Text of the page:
Fast time-to-depth conversion and interval velocity estimation in the case of weak lateral variations  Next: Examples Up: Theory Previous: Theory

## Taking weak lateral variations into account

Instead of attempting to solve equations 5-7 directly, we assume that the lateral variations are mild and the parameters can be approximated with respect to the laterally homogeneous background up to the first-order linearization as follows:   (8)   (9)   (10)

The first terms on the right-hand side of equations 8-10 correspond to the correct values of the velocity squared , , and for the reference laterally homogeneous background. Our objective is to seek for , , and that quantify the first-order effects from lateral heterogenity and satisfy the system of PDEs in equations 5-7. Substituting equations 8-10 into equations 5-7 and restrict our consideration only up to the first-order perturbations, we can derive   (11)   (12)   (13)

which is a considerably simpler system to solve than the original one. However, implementing the proposed system requires the knowledge of , which is unavailable from migration velocity analysis because the Dix velocity squared is still expressed in the time domain. In the same spirit as before, we propose to consider instead a linearized approximation given by,      (14)

Following the similar procedure and retaining only the first-order terms, we can approximate and , which results in (15)

where the reference denotes the converted to depth based on the laterally homogeneous background assumption, and the two derivatives are evaluated first in the original coordinates followed by similar conversion. Substituting equation 15 into equation 11 leads to the following first-order linear system: (16)

where ,   (17)   (18)   (19)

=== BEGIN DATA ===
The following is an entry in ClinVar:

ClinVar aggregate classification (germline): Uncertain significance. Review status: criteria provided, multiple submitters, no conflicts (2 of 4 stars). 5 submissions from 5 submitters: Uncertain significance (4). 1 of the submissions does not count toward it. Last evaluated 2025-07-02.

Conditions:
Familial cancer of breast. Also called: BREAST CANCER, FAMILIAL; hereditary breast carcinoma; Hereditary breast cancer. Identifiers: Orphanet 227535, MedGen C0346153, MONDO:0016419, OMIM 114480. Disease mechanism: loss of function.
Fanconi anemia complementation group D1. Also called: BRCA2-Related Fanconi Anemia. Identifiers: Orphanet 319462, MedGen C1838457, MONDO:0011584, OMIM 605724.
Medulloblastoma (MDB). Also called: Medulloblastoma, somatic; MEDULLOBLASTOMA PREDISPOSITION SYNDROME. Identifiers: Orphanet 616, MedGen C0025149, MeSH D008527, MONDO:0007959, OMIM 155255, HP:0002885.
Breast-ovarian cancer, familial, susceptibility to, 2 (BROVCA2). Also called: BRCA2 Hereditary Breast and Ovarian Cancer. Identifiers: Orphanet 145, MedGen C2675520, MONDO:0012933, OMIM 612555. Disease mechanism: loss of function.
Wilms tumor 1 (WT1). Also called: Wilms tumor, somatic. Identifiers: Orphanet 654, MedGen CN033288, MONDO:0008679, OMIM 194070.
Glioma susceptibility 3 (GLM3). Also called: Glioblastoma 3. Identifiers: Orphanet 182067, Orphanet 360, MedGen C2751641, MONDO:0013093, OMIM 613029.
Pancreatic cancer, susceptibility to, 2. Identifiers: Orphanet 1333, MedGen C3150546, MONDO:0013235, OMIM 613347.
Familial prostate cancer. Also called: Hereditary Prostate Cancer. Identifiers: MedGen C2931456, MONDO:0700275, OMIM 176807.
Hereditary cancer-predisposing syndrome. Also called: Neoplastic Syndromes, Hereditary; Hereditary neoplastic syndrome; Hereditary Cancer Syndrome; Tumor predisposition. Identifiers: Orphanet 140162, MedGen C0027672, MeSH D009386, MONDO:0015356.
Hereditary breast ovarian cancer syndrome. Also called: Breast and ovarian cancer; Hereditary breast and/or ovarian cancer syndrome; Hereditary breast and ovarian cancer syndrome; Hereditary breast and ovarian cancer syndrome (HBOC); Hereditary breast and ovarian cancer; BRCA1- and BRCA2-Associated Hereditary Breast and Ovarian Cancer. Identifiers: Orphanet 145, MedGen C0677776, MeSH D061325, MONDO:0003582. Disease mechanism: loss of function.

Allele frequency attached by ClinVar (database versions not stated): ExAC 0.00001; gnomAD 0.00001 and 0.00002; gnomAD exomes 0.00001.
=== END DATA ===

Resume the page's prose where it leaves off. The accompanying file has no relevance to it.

Equation 16 can be solved by stepping in the depth direction given the following initial conditions at the surface : and (20)

In our numerical experiments, we adopt the following procedure to solve system 16:
1. Provided the from migration velocity analysis, we compute the and using smooth differentiation.
2. Convert the velocity and both derivatives to depth based on the assumption of laterally homogeneous media to obtain , , and .
3. Choose a reference laterally homogeneous background from .
4. Given the initial condition 20 on and other known parameters from the previous steps, we compute for the topmost layer using a derivative filter followed by smoothing which helps alleviate the effects from sharp contrasts and their corresponding numerical artifacts that may get carried on to the next depth step.
5. We make a step in depth based on (21)

where represents the depth increment of the model, the current layer is denoted by and the next layer is denoted by .
6. Repeat steps 4 and 5 for the next layer til the final layer.
7. Compute from the estimated using equation 13.    Fast time-to-depth conversion and interval velocity estimation in the case of weak lateral variations  Next: Examples Up: Theory Previous: Theory

2018-11-16